3.1 Specialist diagnostic work-up

3.1 Specialist diagnostic work-up

The treatment team, after taking a thorough medical history and making a thorough medical examination of the patient, should undertake the following investigations under the guidance of a specialist.

Diagnostic evaluation is required for two complementary purposes – first, to establish a precise diagnosis according to the most recent classification system, and second, to assess the presence and management of comorbidities and the patient’s fitness because these affect both response to treatment and toxicity from treatment.

To achieve this, the treatment team should:

  • perform a thorough physical examination, including assessing for the presence of extramedullary disease (e.g. leukaemia cutis, gum infiltration and/or central nervous system symptoms)
  • undertake the following investigations under the guidance of a specialist:
  • peripheral blood tests
  • bone marrow aspirate (BMA)
  • trephine biopsy +/- lumbar puncture, imaging or tissue biopsy when extramedullary disease is suspected.

Note: Details of specific tests appear below in section 3.2.

Pathology specimens should be collected and reviewed by a pathologist with expertise in diagnosing AML, before a treatment plan is instituted.

Where safe and timely to do so, it is preferable that the diagnostic blood tests and bone marrow biopsy are performed at the specialist treatment centre. This will facilitate review of blood and bone marrow results by the specialist management team and ensure all necessary tests are conducted.

Morphological assessment to identify APL should be conducted immediately and the result conveyed to the treating physician as soon as possible.

For all patients with AML, other results necessary for immediate management decisions should be available within 72 hours of the patient presenting.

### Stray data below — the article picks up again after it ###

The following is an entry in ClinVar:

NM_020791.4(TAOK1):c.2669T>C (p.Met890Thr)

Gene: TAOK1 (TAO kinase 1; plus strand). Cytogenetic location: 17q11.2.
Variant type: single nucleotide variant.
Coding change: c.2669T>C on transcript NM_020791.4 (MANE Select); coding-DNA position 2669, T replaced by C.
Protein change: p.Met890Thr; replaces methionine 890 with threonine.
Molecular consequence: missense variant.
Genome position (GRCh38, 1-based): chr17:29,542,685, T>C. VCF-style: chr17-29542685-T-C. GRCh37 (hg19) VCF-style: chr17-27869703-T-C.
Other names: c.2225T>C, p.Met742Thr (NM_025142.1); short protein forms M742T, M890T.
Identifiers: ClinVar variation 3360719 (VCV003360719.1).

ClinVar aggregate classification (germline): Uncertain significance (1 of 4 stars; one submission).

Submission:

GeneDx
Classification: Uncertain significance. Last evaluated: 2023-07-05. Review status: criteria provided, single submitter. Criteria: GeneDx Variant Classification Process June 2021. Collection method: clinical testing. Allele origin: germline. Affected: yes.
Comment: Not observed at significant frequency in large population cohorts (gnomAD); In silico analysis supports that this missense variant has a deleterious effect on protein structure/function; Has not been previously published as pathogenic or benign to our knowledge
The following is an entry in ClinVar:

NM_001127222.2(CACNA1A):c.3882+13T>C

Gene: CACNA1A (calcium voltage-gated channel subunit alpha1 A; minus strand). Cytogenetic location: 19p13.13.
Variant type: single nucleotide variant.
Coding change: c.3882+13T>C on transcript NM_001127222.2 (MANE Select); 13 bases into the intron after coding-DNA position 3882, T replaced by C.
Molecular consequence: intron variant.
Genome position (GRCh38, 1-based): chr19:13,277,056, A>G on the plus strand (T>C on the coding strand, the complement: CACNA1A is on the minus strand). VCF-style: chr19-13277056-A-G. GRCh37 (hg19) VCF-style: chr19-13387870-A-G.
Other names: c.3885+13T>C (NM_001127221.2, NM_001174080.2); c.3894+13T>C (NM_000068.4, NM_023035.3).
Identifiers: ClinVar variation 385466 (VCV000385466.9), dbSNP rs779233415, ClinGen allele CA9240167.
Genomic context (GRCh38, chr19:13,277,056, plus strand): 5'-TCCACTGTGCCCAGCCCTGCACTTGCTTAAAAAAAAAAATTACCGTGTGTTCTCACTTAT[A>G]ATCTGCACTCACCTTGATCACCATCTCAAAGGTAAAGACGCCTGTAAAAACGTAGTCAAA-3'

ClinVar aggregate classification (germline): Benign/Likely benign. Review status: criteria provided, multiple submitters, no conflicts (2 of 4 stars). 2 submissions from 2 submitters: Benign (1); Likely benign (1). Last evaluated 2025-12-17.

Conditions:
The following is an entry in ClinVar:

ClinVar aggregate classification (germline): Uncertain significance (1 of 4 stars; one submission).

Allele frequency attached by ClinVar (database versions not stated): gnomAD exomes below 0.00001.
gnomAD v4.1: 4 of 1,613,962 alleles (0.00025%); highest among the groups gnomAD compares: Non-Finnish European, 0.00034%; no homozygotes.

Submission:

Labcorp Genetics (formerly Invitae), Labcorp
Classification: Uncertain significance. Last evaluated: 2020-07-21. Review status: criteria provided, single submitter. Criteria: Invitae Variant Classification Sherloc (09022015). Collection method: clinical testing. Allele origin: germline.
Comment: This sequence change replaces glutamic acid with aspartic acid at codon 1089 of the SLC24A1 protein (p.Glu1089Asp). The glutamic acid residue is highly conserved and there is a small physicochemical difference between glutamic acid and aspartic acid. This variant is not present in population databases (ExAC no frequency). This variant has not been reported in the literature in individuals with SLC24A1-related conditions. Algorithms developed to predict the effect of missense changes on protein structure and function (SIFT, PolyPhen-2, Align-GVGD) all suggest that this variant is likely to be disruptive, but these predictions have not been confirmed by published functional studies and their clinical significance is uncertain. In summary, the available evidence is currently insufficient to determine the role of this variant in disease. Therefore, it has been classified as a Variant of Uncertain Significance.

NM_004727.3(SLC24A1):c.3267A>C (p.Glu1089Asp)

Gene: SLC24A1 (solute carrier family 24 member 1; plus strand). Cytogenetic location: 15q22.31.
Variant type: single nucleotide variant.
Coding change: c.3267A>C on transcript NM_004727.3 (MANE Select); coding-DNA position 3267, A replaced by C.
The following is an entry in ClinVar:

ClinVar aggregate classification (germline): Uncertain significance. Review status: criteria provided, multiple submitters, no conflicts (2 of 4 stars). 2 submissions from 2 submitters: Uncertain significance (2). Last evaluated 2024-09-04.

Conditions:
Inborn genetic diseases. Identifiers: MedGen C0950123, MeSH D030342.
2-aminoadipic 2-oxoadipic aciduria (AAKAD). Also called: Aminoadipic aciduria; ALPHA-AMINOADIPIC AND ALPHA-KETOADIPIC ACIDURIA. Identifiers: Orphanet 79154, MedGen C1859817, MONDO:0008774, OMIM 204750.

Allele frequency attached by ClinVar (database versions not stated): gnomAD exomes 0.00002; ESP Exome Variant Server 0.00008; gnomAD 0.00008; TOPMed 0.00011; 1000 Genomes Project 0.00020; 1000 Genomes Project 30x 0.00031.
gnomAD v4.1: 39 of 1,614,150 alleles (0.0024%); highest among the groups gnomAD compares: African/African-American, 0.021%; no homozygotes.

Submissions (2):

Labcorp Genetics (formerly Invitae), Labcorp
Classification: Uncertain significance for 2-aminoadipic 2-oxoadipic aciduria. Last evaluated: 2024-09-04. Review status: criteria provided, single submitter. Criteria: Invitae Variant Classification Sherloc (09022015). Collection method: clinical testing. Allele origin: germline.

Specialised testing is performed to:

  • ensure accurate diagnoses
  • accurately sub-classify AML
  • inform prognosis
  • inform treatment decisions that are evidence-based.

Classification is the principle process by which key information is collated to inform prognosis and management of patients with AML.

Classification and risk stratification for AML involves these tests:

  • morphological assessment
  • cytogenetics
  • flow cytometry
  • molecular pathology (genetic testing).

AML is classified according to the World Health Organization’s classification of AML tumours (Arber et al. 2016). The European LeukemiaNet stratification system classifies patients as having favourable, intermediate and adverse risk based on karyotype, selected molecular abnormalities (currently FLT3, NPM1, TP53, ASXL1, RUNX1 and CEBPA mutation status) (Döhner et al. 2017).

The other most important prognostic features are age at diagnosis, performance status, presence of extramedullary disease, hyperleukocytosis, therapy-related AML (previous exposure to cytotoxics), presence of an antecedent bone marrow failure syndrome and response to induction chemotherapy.

Newer molecular markers with prognostic and therapeutic relevance in AML are likely to become clinically routine in the near future (Grimwade et al. 2016).

Most genetic abnormalities in AML only occur in abnormal blood cells and are not related to genetic abnormalities that affect the whole body and/or are inherited. However, heritable genetic abnormalities may be identifiable in a very small number of patients. AML with a genetic predisposition is an entity in the World Health Organization classification, and most diagnostic centres have access to identification of heritable genetic abnormalities related to leukaemia. This becomes significantly relevant if a family member is being considered as a stem cell donor.